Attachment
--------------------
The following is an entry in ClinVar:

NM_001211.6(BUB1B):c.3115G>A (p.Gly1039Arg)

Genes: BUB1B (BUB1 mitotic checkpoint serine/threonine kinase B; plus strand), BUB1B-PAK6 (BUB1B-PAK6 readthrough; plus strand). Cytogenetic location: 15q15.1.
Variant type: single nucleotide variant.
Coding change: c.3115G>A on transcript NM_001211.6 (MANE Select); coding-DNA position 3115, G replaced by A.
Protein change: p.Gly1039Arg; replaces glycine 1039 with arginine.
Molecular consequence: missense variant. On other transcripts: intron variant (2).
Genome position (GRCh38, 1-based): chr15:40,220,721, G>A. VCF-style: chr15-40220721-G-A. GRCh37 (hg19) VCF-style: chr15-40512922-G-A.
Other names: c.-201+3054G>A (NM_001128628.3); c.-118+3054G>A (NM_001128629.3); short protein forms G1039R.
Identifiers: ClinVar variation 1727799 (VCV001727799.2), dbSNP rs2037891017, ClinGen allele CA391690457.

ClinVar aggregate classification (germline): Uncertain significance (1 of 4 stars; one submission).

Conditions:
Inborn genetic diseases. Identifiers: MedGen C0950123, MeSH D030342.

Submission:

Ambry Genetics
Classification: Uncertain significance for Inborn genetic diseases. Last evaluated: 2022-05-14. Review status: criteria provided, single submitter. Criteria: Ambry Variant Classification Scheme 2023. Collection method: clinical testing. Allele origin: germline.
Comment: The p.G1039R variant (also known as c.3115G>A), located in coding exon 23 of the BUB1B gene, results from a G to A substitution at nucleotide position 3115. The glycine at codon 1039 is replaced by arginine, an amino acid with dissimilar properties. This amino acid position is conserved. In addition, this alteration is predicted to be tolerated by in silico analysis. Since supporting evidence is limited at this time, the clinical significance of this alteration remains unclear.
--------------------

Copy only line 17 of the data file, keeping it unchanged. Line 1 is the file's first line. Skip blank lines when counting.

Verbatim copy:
Comment: The p.G1039R variant (also known as c.3115G>A), located in coding exon 23 of the BUB1B gene, results from a G to A substitution at nucleotide position 3115. The glycine at codon 1039 is replaced by arginine, an amino acid with dissimilar properties. This amino acid position is conserved. In addition, this alteration is predicted to be tolerated by in silico analysis. Since supporting evidence is limited at this time, the clinical significance of this alteration remains unclear.